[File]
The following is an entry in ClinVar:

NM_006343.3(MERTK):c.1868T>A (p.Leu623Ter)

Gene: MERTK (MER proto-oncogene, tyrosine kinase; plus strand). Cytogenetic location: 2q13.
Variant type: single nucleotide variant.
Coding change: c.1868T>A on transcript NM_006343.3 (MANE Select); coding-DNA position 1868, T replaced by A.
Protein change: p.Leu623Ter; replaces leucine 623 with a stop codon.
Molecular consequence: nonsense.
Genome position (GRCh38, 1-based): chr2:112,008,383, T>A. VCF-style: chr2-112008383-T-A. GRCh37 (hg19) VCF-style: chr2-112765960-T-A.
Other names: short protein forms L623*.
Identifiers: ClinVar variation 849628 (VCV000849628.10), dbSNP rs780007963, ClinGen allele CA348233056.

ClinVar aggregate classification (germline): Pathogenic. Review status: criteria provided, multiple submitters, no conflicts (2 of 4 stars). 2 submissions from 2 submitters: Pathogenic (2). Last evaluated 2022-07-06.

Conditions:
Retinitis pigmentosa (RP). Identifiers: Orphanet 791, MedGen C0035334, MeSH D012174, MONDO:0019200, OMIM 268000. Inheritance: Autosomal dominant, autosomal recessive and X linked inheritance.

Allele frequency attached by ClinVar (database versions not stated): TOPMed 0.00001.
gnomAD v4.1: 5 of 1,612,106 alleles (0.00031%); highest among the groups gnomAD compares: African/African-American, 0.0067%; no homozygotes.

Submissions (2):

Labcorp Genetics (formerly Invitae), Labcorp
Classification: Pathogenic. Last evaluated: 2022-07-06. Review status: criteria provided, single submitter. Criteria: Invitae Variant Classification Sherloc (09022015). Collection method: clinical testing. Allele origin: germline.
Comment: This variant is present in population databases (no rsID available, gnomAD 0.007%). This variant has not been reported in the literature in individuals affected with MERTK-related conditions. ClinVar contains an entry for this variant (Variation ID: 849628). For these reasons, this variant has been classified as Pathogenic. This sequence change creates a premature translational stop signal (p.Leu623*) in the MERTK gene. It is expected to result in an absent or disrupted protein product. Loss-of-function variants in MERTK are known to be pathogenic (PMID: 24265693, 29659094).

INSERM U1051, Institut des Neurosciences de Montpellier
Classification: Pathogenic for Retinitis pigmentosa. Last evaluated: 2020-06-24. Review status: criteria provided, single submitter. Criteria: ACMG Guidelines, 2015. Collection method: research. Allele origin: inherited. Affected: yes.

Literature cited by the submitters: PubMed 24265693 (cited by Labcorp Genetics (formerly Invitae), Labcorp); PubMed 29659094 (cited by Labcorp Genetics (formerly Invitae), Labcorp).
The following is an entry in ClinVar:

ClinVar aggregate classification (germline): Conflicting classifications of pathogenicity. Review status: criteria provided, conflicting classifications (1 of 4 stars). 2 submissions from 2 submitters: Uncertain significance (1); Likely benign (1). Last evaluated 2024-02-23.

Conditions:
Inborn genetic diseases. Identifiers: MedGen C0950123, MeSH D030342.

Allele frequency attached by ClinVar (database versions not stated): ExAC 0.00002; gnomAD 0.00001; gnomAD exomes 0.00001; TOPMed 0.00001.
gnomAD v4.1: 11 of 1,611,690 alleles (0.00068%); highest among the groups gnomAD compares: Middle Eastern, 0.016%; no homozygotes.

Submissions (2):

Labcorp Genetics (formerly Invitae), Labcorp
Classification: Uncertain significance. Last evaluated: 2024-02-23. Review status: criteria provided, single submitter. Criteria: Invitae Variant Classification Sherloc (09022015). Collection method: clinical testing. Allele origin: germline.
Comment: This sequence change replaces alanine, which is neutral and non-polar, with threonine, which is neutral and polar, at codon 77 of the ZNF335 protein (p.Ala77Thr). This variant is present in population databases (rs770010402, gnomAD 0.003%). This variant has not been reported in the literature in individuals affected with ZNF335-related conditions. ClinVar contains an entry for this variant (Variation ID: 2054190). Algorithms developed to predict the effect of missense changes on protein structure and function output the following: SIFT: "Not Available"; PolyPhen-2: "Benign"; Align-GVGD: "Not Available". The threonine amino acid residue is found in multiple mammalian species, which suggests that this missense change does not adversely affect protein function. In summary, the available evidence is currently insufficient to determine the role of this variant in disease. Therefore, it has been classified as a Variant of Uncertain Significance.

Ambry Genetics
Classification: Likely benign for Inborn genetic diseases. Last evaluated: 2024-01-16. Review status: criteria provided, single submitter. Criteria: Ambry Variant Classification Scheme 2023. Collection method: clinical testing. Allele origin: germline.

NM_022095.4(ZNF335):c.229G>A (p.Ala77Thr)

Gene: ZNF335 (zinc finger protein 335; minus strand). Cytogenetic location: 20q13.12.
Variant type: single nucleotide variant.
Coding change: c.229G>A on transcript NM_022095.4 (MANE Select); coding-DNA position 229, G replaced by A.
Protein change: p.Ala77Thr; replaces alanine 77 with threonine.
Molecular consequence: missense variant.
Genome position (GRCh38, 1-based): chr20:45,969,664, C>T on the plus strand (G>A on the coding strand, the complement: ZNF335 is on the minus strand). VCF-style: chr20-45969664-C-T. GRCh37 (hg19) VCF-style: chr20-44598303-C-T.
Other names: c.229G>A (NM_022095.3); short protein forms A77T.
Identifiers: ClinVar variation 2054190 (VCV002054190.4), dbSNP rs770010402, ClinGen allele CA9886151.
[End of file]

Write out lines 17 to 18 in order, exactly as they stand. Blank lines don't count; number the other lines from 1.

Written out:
Labcorp Genetics (formerly Invitae), Labcorp
Classification: Pathogenic. Last evaluated: 2022-07-06. Review status: criteria provided, single submitter. Criteria: Invitae Variant Classification Sherloc (09022015). Collection method: clinical testing. Allele origin: germline.